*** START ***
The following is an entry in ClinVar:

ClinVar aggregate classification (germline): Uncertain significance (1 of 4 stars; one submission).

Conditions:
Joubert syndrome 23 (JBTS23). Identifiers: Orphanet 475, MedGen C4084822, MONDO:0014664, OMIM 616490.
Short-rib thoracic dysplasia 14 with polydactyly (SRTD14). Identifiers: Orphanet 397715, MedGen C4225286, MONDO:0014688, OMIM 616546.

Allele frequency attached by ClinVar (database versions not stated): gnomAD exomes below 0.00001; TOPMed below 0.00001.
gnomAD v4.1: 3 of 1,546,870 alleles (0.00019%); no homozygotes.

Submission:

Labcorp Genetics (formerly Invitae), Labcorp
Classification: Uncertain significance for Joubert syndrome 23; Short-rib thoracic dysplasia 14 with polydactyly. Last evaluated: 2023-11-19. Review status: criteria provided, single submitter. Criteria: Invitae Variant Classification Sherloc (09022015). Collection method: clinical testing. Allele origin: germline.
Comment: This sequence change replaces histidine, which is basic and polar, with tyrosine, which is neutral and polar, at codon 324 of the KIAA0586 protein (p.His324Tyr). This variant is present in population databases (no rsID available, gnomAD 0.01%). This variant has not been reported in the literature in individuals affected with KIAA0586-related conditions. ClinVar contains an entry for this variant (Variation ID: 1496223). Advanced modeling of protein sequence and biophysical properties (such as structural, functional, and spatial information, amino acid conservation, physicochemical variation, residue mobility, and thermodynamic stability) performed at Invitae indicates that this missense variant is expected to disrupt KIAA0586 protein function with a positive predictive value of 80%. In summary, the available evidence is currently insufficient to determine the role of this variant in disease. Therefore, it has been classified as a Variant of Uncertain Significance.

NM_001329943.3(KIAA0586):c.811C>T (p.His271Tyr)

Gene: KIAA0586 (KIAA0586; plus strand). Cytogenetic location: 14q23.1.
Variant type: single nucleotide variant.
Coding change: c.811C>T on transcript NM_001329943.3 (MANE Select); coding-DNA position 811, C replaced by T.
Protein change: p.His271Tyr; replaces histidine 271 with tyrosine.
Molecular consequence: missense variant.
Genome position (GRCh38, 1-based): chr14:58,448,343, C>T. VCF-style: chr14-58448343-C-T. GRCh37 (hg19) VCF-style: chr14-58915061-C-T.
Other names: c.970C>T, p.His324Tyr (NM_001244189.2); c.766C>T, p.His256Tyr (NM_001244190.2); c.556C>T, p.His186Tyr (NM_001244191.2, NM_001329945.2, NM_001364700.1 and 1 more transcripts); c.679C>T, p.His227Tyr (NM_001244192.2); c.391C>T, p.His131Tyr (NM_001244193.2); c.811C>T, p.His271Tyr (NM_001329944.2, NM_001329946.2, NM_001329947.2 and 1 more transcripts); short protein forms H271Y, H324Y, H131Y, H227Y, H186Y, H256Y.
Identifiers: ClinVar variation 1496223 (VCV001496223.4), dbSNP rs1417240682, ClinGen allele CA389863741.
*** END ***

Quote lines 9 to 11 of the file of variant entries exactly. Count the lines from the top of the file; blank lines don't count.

Labcorp Genetics (formerly Invitae), Labcorp
Classification: Uncertain significance for Joubert syndrome 23; Short-rib thoracic dysplasia 14 with polydactyly. Last evaluated: 2023-11-19. Review status: criteria provided, single submitter. Criteria: Invitae Variant Classification Sherloc (09022015). Collection method: clinical testing. Allele origin: germline.
Comment: This sequence change replaces histidine, which is basic and polar, with tyrosine, which is neutral and polar, at codon 324 of the KIAA0586 protein (p.His324Tyr). This variant is present in population databases (no rsID available, gnomAD 0.01%). This variant has not been reported in the literature in individuals affected with KIAA0586-related conditions. ClinVar contains an entry for this variant (Variation ID: 1496223). Advanced modeling of protein sequence and biophysical properties (such as structural, functional, and spatial information, amino acid conservation, physicochemical variation, residue mobility, and thermodynamic stability) performed at Invitae indicates that this missense variant is expected to disrupt KIAA0586 protein function with a positive predictive value of 80%. In summary, the available evidence is currently insufficient to determine the role of this variant in disease. Therefore, it has been classified as a Variant of Uncertain Significance.